My teacher in university taught us : "Tá cupla focal agam." (eng.: I have a few words.) to express that we speak (at least a bit) Irish. Worked like a charm in Ireland, and I hope the expression made the cut here, at least in one lesson :)
I know in English that "I speak Irish" can mean both the act of speaking Irish and also the ability to speak Irish. Does this also apply in Irish? I was taught that the way you express an ability to speak Irish is "Tá an Ghaeilge agam" (or something like, can't remember exactly). But can you also use "Labhraím Gaeilge" to express the same thing?
Táim ag labhairt (na) Gaeilge is "I am speaking Irish".
labhair is the verb "speak" and Labhraím Gaelige means that you actually open your mouth and say things in Irish, whereas "I speak Irish" is ambiguous in English - it can be used to indicate an ability, rather than an action. In Irish, the ability meaning is expressed with Tá Gaeilge agam.
I'm correcting the suggestion that
"Labhtaím Gaeilge" is more like saying "I am speaking Irish"
because it doesn't mean "I am speaking Irish". (I can't tell from your username, but if English isn't your first language, you might not appreciate the difference between the present progressive and the simple present - they aren't just grammatically different, the meaning is different too).
I added an explanation that you consider "unnecessarily complicated" because your explanation might be misleading for other readers - you clearly found the previous explanations sufficiently unclear that you needed further input.
Technically, you can in the US and Canada, as the Irish who came here called it that as time went on (Irish teachers from Ireland have also told me it's not incorrect here), and we have a rich tradition of calling it that throughout North America, but in Ireland when they say Gaelic they're either referring to Irish football or the Gaelic language of Scotland. Also, since there are three Gaelic languages: Gaeilge, Gàidhlig, and Gaelg, you're better off just calling it Irish, Irish Gaelic, or simply Gaeilge (the actual name).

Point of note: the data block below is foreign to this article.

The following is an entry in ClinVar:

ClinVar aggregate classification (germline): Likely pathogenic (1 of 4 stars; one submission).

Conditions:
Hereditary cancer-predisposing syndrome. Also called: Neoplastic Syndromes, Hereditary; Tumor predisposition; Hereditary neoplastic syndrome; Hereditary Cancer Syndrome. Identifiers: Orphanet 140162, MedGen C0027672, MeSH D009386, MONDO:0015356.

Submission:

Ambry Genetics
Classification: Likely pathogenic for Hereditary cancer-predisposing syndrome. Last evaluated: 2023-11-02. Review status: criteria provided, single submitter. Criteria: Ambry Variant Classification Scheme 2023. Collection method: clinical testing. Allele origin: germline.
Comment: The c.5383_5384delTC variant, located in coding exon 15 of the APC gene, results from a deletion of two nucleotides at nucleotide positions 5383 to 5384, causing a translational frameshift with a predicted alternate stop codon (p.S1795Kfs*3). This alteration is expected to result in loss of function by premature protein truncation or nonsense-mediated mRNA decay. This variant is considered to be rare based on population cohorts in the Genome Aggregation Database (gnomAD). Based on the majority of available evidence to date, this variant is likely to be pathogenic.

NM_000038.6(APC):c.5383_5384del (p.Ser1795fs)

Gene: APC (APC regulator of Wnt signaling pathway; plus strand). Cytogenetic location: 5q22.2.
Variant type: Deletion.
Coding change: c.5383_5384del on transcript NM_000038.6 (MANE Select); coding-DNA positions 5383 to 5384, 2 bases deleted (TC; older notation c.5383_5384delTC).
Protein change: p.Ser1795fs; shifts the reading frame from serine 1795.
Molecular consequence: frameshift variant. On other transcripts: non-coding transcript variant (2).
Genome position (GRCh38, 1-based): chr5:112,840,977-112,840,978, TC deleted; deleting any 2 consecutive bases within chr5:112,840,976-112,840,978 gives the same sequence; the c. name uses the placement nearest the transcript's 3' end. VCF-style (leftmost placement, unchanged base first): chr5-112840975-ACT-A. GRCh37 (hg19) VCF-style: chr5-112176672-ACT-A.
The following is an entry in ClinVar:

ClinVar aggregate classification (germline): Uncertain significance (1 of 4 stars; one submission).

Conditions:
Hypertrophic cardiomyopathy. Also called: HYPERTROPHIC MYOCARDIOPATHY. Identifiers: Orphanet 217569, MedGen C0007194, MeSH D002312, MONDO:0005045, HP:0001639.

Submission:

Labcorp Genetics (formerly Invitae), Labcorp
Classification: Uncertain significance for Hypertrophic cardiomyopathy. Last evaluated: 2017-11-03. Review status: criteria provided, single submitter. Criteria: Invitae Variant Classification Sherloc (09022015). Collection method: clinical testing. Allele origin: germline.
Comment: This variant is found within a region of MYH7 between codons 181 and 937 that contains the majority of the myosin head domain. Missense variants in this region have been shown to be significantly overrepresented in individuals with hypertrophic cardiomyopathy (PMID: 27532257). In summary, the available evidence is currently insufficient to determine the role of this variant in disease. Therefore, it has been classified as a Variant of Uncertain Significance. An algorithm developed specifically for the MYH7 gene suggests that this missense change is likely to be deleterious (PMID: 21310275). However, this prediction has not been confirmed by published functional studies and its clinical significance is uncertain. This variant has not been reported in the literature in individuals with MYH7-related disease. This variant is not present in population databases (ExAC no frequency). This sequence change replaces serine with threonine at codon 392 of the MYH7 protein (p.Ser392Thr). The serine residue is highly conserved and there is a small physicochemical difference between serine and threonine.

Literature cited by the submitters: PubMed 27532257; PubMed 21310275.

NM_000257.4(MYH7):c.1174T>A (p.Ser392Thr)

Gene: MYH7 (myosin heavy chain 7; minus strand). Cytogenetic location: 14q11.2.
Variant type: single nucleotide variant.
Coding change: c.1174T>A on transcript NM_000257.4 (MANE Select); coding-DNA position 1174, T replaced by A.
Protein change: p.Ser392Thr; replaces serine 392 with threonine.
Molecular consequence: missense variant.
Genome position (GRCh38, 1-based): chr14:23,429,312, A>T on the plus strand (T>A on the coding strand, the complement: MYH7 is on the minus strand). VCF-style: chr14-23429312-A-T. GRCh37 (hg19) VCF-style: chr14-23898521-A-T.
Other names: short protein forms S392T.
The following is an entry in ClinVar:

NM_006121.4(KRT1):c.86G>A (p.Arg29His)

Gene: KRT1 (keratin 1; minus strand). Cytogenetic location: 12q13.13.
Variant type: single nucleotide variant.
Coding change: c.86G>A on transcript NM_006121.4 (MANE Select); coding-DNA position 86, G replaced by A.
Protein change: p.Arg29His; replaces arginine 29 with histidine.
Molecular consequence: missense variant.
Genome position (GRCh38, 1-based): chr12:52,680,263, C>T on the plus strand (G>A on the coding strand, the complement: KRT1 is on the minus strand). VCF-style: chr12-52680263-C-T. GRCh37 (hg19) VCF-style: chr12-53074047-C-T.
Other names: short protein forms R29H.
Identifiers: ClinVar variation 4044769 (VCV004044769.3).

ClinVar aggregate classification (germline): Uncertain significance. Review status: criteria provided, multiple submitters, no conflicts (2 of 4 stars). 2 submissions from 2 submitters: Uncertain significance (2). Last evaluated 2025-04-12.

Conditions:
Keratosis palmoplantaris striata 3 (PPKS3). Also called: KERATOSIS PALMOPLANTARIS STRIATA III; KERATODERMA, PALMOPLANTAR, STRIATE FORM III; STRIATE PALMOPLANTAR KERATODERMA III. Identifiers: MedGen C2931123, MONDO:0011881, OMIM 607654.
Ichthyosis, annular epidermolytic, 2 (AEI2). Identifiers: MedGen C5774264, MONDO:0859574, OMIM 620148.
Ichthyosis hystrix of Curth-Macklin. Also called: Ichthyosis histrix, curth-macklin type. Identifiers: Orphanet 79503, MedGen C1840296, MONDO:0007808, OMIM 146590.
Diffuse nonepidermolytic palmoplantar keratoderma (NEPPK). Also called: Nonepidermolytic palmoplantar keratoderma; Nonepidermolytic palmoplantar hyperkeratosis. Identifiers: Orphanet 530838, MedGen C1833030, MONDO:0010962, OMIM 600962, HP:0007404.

Well... Irish (or any other language) doesn't use English spelling rules. A basic part of learning a language is to learn how it use written symbols to represent sounds.
Irish spelling is complex but mostly gives a good guide to how to say the word - unlike English or French.
I haven't been studying Irish long, but I have heard both "Ta Gaeilge agam" and "Labhraím Gaeilge". That said, so far my understanding of the difference is that "Ta Gaeilge agam" (or in my case "Ta cupla focal Gaeilge agam") may be the more precise way to say that you speak Irish (or a few words of Irish), while "Labhraím..." may be the more precise way to describe HOW you speak, and is often followed by an adverb, as in: "I speak slowly, quickly, softly, etc."
Nothing official about that, it's just what I've found in studying. Hope it helps.
It is somewhat analogous to the idea in English that you "have a skill/ability".
Tá léamh agam - "I can read" (I have the ability of reading)
Tá snamh agam - "I can swim" (I have the skill of swimming)
Tá cócaráil agam - "I can cook" (I have the skill of cooking)
Tá Gaeilge agam - "I can speak Irish" (I have the ability to use the Irish language)
The issue is that, unlike "I can swim" vs "I swim", English speakers often say "I speak (language)" when they mean that they have the ability, even if they don't use it, but they usually don't say "I swim" if they haven't been in a swimming pool in 20 years, even though they still have the skill.
This ambiguity doesn't occur in Irish. Tá Gaeilge agam means that "I have the ability to use Irish (reading, writing, speaking or listening) ", Labhraím Gaeilge means that I actually speak the language, not that I read it or write it or passively listen to it.
The word, 'Gaeilge' refers to the Irish language, or anything connected to it - Irish class, Irish dictionary, Irish teacher, etc. When referring to other aspects of Irish life you usually use various derivatives of the word, 'Éireann'. 'Is Éireannach mé' - 'I am Irish', 'muintír na hÉireann' - 'the Irish people'.